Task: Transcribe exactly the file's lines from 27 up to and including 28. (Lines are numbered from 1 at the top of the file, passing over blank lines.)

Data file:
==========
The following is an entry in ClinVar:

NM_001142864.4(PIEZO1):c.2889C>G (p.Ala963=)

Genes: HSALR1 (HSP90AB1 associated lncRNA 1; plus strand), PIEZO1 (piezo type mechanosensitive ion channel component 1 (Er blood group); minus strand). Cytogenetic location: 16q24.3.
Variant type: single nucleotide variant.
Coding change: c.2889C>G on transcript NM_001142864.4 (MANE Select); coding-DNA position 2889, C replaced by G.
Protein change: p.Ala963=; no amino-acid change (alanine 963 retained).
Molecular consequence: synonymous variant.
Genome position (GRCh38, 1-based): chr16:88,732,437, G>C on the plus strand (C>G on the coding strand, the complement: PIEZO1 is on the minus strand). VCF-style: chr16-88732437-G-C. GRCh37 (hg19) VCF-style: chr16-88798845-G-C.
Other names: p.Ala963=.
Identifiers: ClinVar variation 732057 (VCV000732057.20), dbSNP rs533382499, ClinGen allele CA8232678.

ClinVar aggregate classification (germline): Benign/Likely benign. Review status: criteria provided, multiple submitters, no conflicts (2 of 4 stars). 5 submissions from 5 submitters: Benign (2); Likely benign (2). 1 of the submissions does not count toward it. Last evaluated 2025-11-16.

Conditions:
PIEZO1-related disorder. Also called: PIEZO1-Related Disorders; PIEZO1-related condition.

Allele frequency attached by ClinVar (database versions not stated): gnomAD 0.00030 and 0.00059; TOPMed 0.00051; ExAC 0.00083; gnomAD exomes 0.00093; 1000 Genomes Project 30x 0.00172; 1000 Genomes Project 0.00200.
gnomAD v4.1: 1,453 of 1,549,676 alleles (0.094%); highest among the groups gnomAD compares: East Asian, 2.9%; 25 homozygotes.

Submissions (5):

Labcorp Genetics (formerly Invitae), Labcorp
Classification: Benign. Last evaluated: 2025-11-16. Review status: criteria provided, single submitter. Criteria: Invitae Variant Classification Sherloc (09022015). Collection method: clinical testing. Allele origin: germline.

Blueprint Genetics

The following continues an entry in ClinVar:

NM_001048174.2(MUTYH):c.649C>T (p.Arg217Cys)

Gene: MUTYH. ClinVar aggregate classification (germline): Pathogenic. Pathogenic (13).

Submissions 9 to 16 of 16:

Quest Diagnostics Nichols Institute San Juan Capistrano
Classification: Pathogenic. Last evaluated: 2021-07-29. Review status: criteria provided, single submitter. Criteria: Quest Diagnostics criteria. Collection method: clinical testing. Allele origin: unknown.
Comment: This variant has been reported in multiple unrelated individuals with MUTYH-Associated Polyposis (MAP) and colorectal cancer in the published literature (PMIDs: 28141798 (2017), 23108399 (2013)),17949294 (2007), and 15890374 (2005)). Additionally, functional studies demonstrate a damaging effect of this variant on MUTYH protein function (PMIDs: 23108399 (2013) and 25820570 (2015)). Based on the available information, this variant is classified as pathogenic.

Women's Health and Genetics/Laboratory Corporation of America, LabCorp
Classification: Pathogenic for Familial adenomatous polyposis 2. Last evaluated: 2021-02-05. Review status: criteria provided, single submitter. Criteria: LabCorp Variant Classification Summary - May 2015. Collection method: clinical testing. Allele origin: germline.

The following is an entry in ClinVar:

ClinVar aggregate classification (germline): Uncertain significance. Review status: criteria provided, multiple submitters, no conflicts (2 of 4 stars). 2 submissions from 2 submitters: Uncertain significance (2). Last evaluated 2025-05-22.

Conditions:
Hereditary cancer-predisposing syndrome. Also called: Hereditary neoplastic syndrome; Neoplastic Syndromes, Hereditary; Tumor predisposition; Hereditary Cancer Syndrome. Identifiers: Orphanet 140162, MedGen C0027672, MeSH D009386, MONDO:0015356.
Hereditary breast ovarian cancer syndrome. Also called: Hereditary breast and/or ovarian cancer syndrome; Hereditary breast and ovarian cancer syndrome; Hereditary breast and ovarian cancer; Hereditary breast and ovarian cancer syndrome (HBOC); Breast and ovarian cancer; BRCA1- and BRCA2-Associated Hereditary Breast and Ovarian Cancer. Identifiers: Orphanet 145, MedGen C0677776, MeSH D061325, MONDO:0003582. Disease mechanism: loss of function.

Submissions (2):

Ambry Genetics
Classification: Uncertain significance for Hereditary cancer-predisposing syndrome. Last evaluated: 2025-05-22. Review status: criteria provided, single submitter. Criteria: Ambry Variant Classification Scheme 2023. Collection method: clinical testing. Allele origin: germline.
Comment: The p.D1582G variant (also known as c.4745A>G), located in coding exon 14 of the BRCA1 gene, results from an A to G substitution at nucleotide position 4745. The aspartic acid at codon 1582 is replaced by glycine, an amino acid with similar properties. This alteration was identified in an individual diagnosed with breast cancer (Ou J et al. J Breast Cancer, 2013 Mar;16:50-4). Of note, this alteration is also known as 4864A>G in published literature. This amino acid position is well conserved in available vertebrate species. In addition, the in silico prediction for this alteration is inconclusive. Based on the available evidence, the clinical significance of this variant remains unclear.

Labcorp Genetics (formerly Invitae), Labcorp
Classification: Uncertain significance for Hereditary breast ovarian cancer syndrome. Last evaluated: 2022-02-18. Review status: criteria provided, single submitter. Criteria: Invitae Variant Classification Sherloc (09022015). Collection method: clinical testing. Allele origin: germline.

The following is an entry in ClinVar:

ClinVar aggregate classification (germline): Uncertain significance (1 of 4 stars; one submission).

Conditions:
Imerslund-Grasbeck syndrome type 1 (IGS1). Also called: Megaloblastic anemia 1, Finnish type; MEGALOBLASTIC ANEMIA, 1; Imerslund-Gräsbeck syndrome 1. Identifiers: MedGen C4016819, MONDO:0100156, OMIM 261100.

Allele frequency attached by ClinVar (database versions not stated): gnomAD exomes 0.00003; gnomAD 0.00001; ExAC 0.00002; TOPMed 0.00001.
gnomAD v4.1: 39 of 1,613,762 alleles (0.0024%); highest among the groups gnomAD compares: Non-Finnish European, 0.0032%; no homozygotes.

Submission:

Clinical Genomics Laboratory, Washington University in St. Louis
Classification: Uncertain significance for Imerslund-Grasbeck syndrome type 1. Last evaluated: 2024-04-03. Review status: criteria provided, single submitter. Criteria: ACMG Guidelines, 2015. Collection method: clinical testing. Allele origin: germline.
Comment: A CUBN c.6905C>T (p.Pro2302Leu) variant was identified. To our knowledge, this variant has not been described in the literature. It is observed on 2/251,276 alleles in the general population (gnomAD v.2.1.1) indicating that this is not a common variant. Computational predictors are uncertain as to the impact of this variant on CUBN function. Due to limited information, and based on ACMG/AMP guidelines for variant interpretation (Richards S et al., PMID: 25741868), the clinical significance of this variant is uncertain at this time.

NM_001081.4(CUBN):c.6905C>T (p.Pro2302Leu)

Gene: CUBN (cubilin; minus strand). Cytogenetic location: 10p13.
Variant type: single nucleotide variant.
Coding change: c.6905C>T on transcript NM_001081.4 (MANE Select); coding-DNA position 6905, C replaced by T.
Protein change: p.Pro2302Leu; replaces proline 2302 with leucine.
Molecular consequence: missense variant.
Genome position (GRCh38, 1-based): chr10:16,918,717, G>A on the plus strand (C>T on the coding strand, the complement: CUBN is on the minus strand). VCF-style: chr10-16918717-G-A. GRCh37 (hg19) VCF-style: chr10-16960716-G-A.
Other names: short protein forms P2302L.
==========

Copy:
Women's Health and Genetics/Laboratory Corporation of America, LabCorp
Classification: Pathogenic for Familial adenomatous polyposis 2. Last evaluated: 2021-02-05. Review status: criteria provided, single submitter. Criteria: LabCorp Variant Classification Summary - May 2015. Collection method: clinical testing. Allele origin: germline.